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All Roads Lead to Classic & Vintage Spirits

As the global cocktail renaissance marches on, mixologists and cocktail enthusiasts continue to utilize the highest quality spirits to anchor classic cocktails and new school creations alike. Founded by Domaine Select Wine Estates (DSWE) in 2009, Classic & Vintage Artisanal Spirits gathers many of these boutique spirits into a single impressive portfolio. Several of these small batch brands recently embarked on a four-city barnstorming tour, featuring spirits from here and abroad, as well as top mixologists from across the country. The Classic & Vintage Road Show itinerary included stops in Miami, Chicago, San Francisco, and Los Angeles.

In L.A., the Road Show was a two-part affair that took place at First & Hope and Las Perlas. Featured brands from Classic & Vintage included: Averna, Azuñia, The Bitter Truth, Death’s Door, G’Vine, Ransom Spirits, Rhum J.M, Sombra, Tuthilltown Spirits, and Suprema. Although the cocktails served weren’t from either venue’s menu, it was fun to take a peek at two locations that are about to make their mark on the L.A. cocktail scene. And of course, it was a great opportunity to enjoy cocktails made with some of my favorite spirits.

First & Hope bar

PART I – FIRST & HOPE

Discreetly located across the street from Walt Disney Concert Hall, First & Hope Supper Club features modern American comfort food by Executive Chef Shelley Cooper and a cocktail menu from Aidan Demarest (former Spirits Director at The Edison) and Marcos Tello (The Varnish). As we walked the space, my friends Amy, Lena, and I were impressed with the build out’s progress as the classy restaurant and live music venue nears its debut.

The main room is divided by a curtain of LED lights, which cast an otherworldly glow throughout the space. To the right is the flowing backdrop of the main bar, while booths and two tops are to the left. More tables are in the back, as well as the door to the Cabaret Room, where the Road Show took place. Although we were a little early, the intimate Art Deco room was already abuzz with activity. Classic & Vintage bartenders Sean Kenyon, Paul Tanguay, and Danny Valdez finished their last minute prep work, and as the singer began her set, the Road Show cocktails began to flow.

First & Hope dining room

I started with an Albino Old Fashioned, made with Death’s Door White Whisky, brandied cherries, fresh grapefruit, simple syrup, and The Bitter Truth Old Time Aromatic Bitters. The un-aged whisky was mellow and spicy (not unlike a reposado tequila), and with the Aromatic Bitters providing depth, this variation more than holds its own against the classic Old Fashioned.

Lena loved her Jalisco Hound: Azuñia Platinum Blanco, lemon juice, grapefruit juice, agave nectar, and club soda. Very smooth and balanced, with nice citrus and tartness.

Amy scored with the Hudson Cup: Tuthilltown Four Grain Bourbon, Averna Liquore Limoni di Sicilia, lemon juice, cucumber, ginger ale. The rich, malty whiskey played well with the intensely lemon-floral Averna, rounded out by the refreshing cucumber.

For my second cocktail I went with a Monkey Gland (G’Vine Floraison Gin, orange juice, grenadine, Averna Sambuca). Unlike our first round drinks, this one didn’t quite work for me. It may have had something to do with swapping out the traditional Pernod/absinthe rinse for the anise-based Sambuca. For whatever reason, it never really came together.

Amy ordered her own Jalisco Hound, while Lena got a Burnsides (Sombra Mezcal, Averna Amaro, honey syrup, minced ginger, lemon juice, The Bitter Truth Old Time Aromatic Bitters, club soda, tangerine, chili powder). Unlike my Monkey Gland, the Burnsides packed a serious flavor punch, from the smoky-spicy Sombra, to the flavorful bitters and bittersweet Averna, and the final kick from the ginger and chili powder. I think I may have liked it even more than Lena; I definitely thought the Burnsides was the best of the round.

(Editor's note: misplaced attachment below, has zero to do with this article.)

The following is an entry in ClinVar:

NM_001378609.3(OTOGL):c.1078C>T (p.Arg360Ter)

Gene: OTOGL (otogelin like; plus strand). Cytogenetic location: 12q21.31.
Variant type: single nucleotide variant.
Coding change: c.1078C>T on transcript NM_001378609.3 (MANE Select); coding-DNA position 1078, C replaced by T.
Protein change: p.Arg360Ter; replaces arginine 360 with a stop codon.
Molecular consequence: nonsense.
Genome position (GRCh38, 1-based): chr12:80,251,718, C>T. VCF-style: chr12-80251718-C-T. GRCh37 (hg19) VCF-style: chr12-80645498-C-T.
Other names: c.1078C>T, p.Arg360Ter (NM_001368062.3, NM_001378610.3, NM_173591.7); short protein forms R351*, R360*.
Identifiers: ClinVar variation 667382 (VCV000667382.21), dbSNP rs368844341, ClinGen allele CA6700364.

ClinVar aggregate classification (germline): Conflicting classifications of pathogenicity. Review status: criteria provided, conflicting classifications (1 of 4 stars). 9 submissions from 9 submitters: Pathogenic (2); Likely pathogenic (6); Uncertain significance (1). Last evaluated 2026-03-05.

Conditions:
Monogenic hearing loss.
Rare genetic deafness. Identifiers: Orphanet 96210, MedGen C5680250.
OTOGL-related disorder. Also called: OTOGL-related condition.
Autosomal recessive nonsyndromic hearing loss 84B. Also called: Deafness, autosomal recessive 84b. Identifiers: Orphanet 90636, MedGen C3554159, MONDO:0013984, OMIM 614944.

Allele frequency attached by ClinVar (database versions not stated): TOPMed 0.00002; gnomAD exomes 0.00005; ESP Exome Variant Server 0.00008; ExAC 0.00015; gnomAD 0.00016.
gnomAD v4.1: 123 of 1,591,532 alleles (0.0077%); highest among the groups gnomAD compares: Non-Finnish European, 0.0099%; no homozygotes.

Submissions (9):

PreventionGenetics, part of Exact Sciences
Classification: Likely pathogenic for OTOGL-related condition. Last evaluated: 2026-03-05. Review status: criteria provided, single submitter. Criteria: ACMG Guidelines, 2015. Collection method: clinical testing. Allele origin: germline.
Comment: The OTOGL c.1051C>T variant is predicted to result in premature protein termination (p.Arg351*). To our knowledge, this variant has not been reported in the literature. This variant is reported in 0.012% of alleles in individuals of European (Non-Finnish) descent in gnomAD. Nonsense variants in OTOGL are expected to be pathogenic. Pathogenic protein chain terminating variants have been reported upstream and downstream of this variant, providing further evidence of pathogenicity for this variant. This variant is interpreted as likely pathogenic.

Live jazz in the Cabaret Room.

While we enjoyed our guest cocktails, servers passed samples of the upcoming menu, including shrimp and grits, black-eyed pea soup, and a pork dish served with what had to be the tiniest hard boiled egg ever. Amy and Lena could not stop gushing about the cute little egg. I should also mention the singer and jazz band who entertained guests during the Road Show were fantastic. Here’s hoping they’ll all be regulars at First & Hope.

First & Hope is still weeks away from opening, but the Road Show went off smoothly, guests enjoyed themselves, and it was definitely a sign of good times ahead for the supper club.

First & Hope Supper Club
710 W. 1st Street
Los Angeles, CA 90012
(213) 617-8555
www.firstandhope.com

First & Hope is scheduled to open later this month.
For more about First & Hope, check out the Squid Ink story at LA Weekly.

The top of the back bar at Las Perlas.

PART II – LAS PERLAS

The next day, a tasting event featuring the Classic & Vintage collection took place at Las Perlas, the mezcal and tequila temple that soft-opens on Tuesday. Located in the Santa Fe Building across the street from Cole’s, Las Perlas is the latest from Cedd Moses and his 213 Downtown collective. “Las Perlas” refers to the bubbles that occur when high quality mezcal is shaken: the more perlas (pearls) you get, the better the mezcal. The cocktail menu is a collaboration between Las Perlas GM Raul Yrastorza (formerly at Cole’s Red Car Bar) and Rivera mixologist Julian Cox. And, as 213′s Seven Grand is to fine whiskey, Las Perlas will feature a top notch selection of mezcals and rare, small batch tequilas.

In a departure from the dark woods and speakeasy style of his other 213 interiors, designer Ricki Kline evokes a Oaxacan cantina with vibrant colors, a porcelain-topped bar, hand-painted signage, and wrought iron chandeliers. A rustic, double-height back bar sat empty, waiting to be filled with the dozens of mezcals and tequilas already written on the chalkboard menu.

The Death's Door range, ready for sampling.